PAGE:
Truth: I don’t always feel happy, or even positive. In fact, now and again I get days where I can really feel quite down. On days like those, you won’t find me posting jaunty captions on Instagram, or commenting on other people’s photographs. In my own experience, social media can be a tricky instrument to get involved with when you find yourself feeling under par.
Thankfully, days like those don’t come to me very often. For the most part, I’m a positive person who likes to share a positive outlook on the world. I think it’s important, though, to acknowledge that we can’t all be happy on a round-the-clock basis. Life isn’t like that.
Besides, I wonder if there’s something better than being round-the-clock happy.
That simple sense of being satisfied.
Of being grateful.
Of being fundamentally content.
Although I might not have happiness completely sussed, something I do think I’m pretty good at is contentment. Underlying all the ups and downs of life, I do have a solid foundation in terms of being grateful for everything I have. A lot of this, I think, comes from awareness and attention – noticing the small parts of everyday life that are actually pretty magical. I can get excited about things that might, on the face of it, seem minuscule – the smell of old books, an ordinary Saturday brunch with my family, the sharp tang of a sea breeze, freshly brewed coffee.
All anchoring me back to that place of underlying contentment – a protection that’s still there for me even when the day itself is not so bright.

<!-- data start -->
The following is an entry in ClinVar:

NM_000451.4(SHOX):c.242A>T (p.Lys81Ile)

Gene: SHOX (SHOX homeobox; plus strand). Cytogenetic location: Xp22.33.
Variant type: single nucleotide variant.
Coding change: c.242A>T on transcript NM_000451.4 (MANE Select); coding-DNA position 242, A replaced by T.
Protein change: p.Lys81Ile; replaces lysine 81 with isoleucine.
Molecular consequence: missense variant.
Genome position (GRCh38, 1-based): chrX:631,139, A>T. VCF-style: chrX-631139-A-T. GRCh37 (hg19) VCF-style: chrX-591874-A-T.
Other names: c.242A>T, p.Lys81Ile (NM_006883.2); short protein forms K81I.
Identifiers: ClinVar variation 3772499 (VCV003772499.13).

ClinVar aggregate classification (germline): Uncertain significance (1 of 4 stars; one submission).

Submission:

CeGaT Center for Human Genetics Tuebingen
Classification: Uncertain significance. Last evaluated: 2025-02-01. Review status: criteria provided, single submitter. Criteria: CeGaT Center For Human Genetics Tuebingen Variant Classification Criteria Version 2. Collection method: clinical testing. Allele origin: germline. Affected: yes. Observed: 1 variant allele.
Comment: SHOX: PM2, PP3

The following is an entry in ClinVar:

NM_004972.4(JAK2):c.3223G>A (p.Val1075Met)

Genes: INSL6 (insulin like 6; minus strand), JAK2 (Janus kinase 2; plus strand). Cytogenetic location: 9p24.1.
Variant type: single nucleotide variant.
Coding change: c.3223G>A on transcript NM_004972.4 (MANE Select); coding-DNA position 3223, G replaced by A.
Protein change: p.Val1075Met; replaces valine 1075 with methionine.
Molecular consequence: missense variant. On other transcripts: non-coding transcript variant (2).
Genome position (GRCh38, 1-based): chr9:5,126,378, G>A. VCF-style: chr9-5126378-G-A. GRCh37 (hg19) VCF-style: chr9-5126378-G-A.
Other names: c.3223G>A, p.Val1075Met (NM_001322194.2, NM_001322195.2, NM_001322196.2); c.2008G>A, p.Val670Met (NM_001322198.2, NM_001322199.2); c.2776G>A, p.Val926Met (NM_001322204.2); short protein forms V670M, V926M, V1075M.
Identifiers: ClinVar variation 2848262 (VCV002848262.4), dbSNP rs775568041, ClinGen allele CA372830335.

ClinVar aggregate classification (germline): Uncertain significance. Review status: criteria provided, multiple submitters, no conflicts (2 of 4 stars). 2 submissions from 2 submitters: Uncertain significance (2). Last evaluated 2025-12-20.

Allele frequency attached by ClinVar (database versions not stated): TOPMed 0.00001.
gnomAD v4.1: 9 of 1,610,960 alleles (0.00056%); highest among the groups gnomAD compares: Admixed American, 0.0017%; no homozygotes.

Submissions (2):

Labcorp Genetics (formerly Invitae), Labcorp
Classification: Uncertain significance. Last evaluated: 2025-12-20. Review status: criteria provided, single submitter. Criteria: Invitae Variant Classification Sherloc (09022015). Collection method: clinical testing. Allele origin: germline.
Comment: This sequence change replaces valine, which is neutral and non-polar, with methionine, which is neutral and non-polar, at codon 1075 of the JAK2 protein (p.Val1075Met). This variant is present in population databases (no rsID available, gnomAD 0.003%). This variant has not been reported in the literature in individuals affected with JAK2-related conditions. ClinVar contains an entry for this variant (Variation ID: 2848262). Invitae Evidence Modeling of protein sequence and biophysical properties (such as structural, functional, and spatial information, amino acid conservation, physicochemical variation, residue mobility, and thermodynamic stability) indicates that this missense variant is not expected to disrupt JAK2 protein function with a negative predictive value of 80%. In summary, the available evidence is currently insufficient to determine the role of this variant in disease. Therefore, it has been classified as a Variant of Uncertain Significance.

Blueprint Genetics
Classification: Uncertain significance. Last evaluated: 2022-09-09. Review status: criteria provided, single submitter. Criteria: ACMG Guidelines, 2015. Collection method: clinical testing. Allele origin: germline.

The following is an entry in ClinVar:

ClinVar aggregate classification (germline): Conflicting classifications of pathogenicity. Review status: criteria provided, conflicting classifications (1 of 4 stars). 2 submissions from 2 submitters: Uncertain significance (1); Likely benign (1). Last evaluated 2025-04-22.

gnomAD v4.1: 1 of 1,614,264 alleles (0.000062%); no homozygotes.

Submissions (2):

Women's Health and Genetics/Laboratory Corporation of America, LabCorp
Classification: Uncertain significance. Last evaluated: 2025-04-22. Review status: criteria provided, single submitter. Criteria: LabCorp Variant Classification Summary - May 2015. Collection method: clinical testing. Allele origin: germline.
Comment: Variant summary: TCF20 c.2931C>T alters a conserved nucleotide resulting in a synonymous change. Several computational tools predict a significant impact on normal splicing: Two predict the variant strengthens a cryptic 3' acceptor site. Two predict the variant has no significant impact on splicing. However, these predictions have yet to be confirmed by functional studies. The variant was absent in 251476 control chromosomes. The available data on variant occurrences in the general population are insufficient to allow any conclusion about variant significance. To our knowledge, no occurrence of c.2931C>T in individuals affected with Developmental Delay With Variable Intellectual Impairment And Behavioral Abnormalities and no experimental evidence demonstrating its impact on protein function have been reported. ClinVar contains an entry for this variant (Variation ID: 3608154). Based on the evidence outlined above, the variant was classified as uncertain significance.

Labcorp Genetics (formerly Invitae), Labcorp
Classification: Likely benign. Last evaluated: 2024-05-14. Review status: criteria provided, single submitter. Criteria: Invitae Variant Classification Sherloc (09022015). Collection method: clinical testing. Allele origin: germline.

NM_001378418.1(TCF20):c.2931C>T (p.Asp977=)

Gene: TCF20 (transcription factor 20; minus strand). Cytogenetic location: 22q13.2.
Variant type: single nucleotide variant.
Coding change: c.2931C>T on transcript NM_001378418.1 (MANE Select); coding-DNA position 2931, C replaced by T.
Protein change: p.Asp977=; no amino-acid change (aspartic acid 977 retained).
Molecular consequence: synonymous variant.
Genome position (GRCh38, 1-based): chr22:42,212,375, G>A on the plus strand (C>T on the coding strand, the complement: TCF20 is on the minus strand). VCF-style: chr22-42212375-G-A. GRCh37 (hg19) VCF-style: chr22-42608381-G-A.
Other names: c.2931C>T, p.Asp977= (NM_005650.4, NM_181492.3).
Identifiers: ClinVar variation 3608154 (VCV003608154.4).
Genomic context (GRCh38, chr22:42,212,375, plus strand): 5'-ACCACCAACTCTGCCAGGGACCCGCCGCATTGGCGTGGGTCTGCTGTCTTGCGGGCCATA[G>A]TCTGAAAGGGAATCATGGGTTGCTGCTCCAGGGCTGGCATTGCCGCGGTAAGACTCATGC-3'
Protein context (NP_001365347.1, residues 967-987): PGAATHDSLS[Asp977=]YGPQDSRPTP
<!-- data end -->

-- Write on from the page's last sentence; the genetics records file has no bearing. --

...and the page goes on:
I was pleased, the other day, to find that this ability seems to have passed on to my children. As we sat spectating at a sports event, I gave my ten year old a notepad to doodle on to pass the time.
When I glanced over to see what he was doing, I noticed he had written ‘I LOVE MY LIFE!’ in big letters on the page in front of him. So I asked him – via the notepad – what it was he loved so much about his life. His answer? ‘Family, friends, school, the earth, video games.’ In that small moment I felt like he had built a protective coat of armour around his life. A superpower he can draw on to remind him that even in the sad times, life is for loving.
For loving with exclamation marks, no less.
But then I remember that this was the same child who, years ago, woke up one morning and called out: ‘So much to look forward to!’
He actually had this contentment thing sussed a while back (you can read about that here).
And on happiness? Well, when asked for his definition of paradise, Johnny Cash once answered: ‘This morning, with her, having coffee’ (referring to his wife June Carter). Perhaps more of us could benefit from considering what our definition of paradise really, truly is. Because usually, it’s not out there on the horizon, waiting to be unveiled when we’ve achieved this or that, or reached some far-off target.
It’s right in front of us, tucked away in the ordinary moments.
Asking us to say ‘I see you.’ And ‘thankyou.’
And waiting for us to reach out and grab it with both hands.